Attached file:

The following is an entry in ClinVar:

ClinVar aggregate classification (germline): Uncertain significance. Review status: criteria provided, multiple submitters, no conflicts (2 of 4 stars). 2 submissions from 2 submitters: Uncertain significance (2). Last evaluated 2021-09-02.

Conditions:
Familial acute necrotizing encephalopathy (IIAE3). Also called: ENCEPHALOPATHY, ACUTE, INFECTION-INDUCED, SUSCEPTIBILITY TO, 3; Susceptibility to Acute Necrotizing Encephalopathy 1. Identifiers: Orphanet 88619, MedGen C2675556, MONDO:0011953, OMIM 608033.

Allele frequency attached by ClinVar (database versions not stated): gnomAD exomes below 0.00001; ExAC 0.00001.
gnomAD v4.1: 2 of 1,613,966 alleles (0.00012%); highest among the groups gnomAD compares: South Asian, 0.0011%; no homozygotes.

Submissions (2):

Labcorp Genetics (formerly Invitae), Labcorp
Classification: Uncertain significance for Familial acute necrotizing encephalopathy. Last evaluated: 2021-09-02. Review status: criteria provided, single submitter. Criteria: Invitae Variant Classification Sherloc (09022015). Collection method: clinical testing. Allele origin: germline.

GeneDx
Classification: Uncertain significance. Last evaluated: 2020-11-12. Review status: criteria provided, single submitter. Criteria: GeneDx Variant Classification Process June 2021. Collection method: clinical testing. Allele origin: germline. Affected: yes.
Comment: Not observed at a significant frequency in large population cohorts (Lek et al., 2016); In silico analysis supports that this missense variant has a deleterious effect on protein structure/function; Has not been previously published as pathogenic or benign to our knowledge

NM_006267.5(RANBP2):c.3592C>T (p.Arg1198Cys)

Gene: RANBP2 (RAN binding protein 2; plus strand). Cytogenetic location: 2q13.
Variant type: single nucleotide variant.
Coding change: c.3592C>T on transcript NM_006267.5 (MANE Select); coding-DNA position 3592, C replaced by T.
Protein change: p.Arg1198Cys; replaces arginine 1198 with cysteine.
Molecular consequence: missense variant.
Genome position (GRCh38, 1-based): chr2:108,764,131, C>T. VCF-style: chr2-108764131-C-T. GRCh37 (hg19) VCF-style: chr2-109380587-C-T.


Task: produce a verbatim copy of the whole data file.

The following is an entry in ClinVar:

ClinVar aggregate classification (germline): Uncertain significance. Review status: criteria provided, multiple submitters, no conflicts (2 of 4 stars). 2 submissions from 2 submitters: Uncertain significance (2). Last evaluated 2021-09-02.

Conditions:
Familial acute necrotizing encephalopathy (IIAE3). Also called: ENCEPHALOPATHY, ACUTE, INFECTION-INDUCED, SUSCEPTIBILITY TO, 3; Susceptibility to Acute Necrotizing Encephalopathy 1. Identifiers: Orphanet 88619, MedGen C2675556, MONDO:0011953, OMIM 608033.

Allele frequency attached by ClinVar (database versions not stated): gnomAD exomes below 0.00001; ExAC 0.00001.
gnomAD v4.1: 2 of 1,613,966 alleles (0.00012%); highest among the groups gnomAD compares: South Asian, 0.0011%; no homozygotes.

Submissions (2):

Labcorp Genetics (formerly Invitae), Labcorp
Classification: Uncertain significance for Familial acute necrotizing encephalopathy. Last evaluated: 2021-09-02. Review status: criteria provided, single submitter. Criteria: Invitae Variant Classification Sherloc (09022015). Collection method: clinical testing. Allele origin: germline.

GeneDx
Classification: Uncertain significance. Last evaluated: 2020-11-12. Review status: criteria provided, single submitter. Criteria: GeneDx Variant Classification Process June 2021. Collection method: clinical testing. Allele origin: germline. Affected: yes.
Comment: Not observed at a significant frequency in large population cohorts (Lek et al., 2016); In silico analysis supports that this missense variant has a deleterious effect on protein structure/function; Has not been previously published as pathogenic or benign to our knowledge

NM_006267.5(RANBP2):c.3592C>T (p.Arg1198Cys)

Gene: RANBP2 (RAN binding protein 2; plus strand). Cytogenetic location: 2q13.
Variant type: single nucleotide variant.
Coding change: c.3592C>T on transcript NM_006267.5 (MANE Select); coding-DNA position 3592, C replaced by T.
Protein change: p.Arg1198Cys; replaces arginine 1198 with cysteine.
Molecular consequence: missense variant.
Genome position (GRCh38, 1-based): chr2:108,764,131, C>T. VCF-style: chr2-108764131-C-T. GRCh37 (hg19) VCF-style: chr2-109380587-C-T.